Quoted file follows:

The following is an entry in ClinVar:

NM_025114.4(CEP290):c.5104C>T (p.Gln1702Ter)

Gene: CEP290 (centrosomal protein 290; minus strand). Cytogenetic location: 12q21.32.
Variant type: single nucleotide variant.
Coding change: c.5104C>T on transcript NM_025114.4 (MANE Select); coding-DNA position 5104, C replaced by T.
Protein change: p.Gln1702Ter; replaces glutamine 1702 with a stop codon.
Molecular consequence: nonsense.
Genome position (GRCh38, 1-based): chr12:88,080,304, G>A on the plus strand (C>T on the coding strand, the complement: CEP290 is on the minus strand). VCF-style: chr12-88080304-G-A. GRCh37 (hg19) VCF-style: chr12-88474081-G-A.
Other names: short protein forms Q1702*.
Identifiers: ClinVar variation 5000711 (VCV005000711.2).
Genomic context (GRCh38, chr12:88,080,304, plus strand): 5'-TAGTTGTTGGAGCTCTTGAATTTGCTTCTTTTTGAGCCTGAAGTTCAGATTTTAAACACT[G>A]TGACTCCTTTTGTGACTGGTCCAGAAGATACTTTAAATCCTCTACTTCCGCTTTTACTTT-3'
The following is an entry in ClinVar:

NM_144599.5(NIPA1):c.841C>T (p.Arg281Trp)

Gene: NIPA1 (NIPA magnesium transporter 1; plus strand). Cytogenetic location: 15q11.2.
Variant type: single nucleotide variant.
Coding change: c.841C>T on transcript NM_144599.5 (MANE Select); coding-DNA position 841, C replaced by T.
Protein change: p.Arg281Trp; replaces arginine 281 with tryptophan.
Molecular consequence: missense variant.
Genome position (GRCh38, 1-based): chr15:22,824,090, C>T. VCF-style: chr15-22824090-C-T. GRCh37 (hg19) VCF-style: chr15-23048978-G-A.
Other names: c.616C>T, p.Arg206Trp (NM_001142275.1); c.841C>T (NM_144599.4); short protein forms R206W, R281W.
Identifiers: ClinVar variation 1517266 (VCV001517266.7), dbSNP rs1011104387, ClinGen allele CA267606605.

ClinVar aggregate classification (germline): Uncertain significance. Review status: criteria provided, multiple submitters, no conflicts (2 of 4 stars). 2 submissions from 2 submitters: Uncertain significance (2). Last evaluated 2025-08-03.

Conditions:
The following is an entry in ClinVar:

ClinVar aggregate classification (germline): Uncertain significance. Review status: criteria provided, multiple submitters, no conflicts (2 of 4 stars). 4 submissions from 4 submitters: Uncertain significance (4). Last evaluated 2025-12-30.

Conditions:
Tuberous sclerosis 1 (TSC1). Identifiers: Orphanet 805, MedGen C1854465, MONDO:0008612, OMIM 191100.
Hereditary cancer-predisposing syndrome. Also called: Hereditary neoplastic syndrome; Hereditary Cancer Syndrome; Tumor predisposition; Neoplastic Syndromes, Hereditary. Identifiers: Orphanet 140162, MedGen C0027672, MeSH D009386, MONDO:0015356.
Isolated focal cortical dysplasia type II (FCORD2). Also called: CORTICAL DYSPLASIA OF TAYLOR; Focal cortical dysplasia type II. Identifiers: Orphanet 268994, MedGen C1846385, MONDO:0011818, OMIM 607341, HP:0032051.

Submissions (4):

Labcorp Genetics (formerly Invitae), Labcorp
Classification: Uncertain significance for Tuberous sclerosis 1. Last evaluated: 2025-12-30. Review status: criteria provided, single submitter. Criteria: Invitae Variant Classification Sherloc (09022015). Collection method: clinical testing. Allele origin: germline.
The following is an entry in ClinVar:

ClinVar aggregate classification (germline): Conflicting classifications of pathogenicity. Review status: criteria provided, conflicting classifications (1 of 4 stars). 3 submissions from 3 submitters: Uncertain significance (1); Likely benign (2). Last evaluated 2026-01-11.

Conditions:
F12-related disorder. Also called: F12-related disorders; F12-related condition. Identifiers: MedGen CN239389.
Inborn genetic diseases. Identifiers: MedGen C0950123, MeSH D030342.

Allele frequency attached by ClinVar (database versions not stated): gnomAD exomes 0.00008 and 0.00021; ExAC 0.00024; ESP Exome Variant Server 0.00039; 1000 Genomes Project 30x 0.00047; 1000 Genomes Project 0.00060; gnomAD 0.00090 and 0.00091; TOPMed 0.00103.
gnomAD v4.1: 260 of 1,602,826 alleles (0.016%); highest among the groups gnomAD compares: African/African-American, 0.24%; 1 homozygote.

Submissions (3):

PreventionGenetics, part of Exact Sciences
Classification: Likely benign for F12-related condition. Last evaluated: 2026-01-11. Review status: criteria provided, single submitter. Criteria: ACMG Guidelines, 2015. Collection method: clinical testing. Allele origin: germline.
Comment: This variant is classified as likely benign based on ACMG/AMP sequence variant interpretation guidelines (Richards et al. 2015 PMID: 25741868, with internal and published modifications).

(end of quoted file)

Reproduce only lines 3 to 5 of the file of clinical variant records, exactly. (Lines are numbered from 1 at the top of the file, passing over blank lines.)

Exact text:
Gene: CEP290 (centrosomal protein 290; minus strand). Cytogenetic location: 12q21.32.
Variant type: single nucleotide variant.
Coding change: c.5104C>T on transcript NM_025114.4 (MANE Select); coding-DNA position 5104, C replaced by T.